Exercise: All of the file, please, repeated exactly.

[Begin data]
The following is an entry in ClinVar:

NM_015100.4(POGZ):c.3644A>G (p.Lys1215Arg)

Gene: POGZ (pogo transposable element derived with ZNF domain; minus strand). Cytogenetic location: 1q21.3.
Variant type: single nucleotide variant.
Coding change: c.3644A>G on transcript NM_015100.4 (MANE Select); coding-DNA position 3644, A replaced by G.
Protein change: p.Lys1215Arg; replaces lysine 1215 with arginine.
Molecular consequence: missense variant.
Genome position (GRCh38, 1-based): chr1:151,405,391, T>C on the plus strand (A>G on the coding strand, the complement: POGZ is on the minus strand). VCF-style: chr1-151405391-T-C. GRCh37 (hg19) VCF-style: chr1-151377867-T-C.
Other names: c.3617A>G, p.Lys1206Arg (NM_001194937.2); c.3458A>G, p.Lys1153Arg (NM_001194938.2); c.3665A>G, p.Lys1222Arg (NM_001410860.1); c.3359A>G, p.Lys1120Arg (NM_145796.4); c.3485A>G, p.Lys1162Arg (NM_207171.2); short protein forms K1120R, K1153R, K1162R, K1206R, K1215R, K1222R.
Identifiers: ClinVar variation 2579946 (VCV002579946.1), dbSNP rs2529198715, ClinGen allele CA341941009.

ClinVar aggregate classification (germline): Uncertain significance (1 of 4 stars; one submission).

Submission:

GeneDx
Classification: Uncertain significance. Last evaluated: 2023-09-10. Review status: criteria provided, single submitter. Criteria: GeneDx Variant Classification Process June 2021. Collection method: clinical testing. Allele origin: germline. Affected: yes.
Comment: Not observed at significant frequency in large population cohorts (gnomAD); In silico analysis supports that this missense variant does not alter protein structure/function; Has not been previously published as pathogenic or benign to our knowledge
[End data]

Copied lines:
The following is an entry in ClinVar:

NM_015100.4(POGZ):c.3644A>G (p.Lys1215Arg)

Gene: POGZ (pogo transposable element derived with ZNF domain; minus strand). Cytogenetic location: 1q21.3.
Variant type: single nucleotide variant.
Coding change: c.3644A>G on transcript NM_015100.4 (MANE Select); coding-DNA position 3644, A replaced by G.
Protein change: p.Lys1215Arg; replaces lysine 1215 with arginine.
Molecular consequence: missense variant.
Genome position (GRCh38, 1-based): chr1:151,405,391, T>C on the plus strand (A>G on the coding strand, the complement: POGZ is on the minus strand). VCF-style: chr1-151405391-T-C. GRCh37 (hg19) VCF-style: chr1-151377867-T-C.
Other names: c.3617A>G, p.Lys1206Arg (NM_001194937.2); c.3458A>G, p.Lys1153Arg (NM_001194938.2); c.3665A>G, p.Lys1222Arg (NM_001410860.1); c.3359A>G, p.Lys1120Arg (NM_145796.4); c.3485A>G, p.Lys1162Arg (NM_207171.2); short protein forms K1120R, K1153R, K1162R, K1206R, K1215R, K1222R.
Identifiers: ClinVar variation 2579946 (VCV002579946.1), dbSNP rs2529198715, ClinGen allele CA341941009.

ClinVar aggregate classification (germline): Uncertain significance (1 of 4 stars; one submission).

Submission:

GeneDx
Classification: Uncertain significance. Last evaluated: 2023-09-10. Review status: criteria provided, single submitter. Criteria: GeneDx Variant Classification Process June 2021. Collection method: clinical testing. Allele origin: germline. Affected: yes.
Comment: Not observed at significant frequency in large population cohorts (gnomAD); In silico analysis supports that this missense variant does not alter protein structure/function; Has not been previously published as pathogenic or benign to our knowledge